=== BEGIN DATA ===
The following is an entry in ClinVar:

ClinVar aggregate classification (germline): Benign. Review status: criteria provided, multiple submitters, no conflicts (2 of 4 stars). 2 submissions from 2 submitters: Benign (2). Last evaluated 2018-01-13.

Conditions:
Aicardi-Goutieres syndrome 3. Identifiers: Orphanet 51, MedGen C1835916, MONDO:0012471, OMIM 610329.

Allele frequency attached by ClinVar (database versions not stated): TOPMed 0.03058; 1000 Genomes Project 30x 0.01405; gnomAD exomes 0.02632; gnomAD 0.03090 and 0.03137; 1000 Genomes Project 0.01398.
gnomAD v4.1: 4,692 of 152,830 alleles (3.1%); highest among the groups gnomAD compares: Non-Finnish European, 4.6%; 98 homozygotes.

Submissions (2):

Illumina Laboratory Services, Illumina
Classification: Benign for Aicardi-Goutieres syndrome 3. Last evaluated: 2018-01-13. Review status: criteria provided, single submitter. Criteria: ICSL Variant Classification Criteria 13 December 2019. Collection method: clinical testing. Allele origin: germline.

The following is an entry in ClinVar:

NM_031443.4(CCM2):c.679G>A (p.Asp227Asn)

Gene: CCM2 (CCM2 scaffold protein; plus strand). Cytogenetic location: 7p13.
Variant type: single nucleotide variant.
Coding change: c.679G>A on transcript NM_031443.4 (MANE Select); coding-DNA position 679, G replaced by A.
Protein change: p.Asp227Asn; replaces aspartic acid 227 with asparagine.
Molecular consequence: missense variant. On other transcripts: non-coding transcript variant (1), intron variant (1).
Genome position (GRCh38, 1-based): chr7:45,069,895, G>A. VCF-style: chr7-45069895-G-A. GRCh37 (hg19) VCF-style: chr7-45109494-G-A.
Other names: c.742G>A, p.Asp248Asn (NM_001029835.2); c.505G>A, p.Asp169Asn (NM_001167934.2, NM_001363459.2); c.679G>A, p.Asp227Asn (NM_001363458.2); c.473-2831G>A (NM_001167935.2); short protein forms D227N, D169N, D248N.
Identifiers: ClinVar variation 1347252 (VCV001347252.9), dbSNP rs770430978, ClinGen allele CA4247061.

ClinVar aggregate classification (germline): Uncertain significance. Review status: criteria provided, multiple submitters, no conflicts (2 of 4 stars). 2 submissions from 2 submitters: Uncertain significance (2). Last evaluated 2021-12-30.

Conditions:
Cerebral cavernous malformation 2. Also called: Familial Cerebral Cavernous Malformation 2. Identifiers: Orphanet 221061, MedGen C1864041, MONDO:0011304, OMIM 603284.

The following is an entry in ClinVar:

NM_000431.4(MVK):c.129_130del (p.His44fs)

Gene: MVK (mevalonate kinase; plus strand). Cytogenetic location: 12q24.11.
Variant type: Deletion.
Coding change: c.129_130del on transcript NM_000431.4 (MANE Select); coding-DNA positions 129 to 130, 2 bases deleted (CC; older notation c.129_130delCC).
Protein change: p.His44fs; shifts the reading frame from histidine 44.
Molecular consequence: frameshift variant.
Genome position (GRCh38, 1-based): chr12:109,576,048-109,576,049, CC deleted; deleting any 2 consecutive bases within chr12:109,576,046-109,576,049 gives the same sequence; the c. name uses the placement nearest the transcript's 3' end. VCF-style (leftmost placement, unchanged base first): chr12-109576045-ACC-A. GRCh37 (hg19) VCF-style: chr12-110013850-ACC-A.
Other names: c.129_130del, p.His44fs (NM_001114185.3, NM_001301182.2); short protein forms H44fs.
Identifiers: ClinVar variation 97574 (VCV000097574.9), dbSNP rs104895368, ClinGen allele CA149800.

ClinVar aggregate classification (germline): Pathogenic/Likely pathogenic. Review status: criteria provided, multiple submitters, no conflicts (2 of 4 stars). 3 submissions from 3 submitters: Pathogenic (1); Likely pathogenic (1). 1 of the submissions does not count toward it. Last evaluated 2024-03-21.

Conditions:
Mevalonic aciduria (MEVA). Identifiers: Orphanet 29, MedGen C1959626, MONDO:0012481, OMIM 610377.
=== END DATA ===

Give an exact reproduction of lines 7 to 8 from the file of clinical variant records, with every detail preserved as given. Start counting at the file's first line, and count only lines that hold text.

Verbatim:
Submissions (2):

Illumina Laboratory Services, Illumina